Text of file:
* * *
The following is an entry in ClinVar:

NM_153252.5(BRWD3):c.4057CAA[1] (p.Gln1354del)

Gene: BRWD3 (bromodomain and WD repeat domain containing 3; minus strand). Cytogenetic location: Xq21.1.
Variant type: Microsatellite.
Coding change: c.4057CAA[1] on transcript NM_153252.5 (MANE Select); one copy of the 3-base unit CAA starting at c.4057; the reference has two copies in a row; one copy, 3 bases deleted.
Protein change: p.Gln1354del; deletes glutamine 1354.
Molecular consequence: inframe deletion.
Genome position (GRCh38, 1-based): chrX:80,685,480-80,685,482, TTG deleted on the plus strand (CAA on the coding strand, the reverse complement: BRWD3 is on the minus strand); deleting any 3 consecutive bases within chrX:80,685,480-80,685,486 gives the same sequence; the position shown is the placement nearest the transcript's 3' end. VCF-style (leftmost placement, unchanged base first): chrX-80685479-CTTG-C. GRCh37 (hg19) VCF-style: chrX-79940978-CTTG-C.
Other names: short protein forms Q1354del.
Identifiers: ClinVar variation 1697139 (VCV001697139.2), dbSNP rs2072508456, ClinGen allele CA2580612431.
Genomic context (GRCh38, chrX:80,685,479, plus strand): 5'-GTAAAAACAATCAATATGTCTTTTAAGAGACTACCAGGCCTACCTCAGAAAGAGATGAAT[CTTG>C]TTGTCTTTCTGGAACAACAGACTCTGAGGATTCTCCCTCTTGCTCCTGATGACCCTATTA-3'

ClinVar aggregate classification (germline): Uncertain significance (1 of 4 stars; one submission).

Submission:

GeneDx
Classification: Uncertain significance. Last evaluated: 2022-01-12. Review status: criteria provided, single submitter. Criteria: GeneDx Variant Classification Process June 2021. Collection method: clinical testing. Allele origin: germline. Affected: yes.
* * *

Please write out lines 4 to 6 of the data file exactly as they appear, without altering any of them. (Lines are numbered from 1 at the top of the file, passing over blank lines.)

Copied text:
Variant type: Microsatellite.
Coding change: c.4057CAA[1] on transcript NM_153252.5 (MANE Select); one copy of the 3-base unit CAA starting at c.4057; the reference has two copies in a row; one copy, 3 bases deleted.
Protein change: p.Gln1354del; deletes glutamine 1354.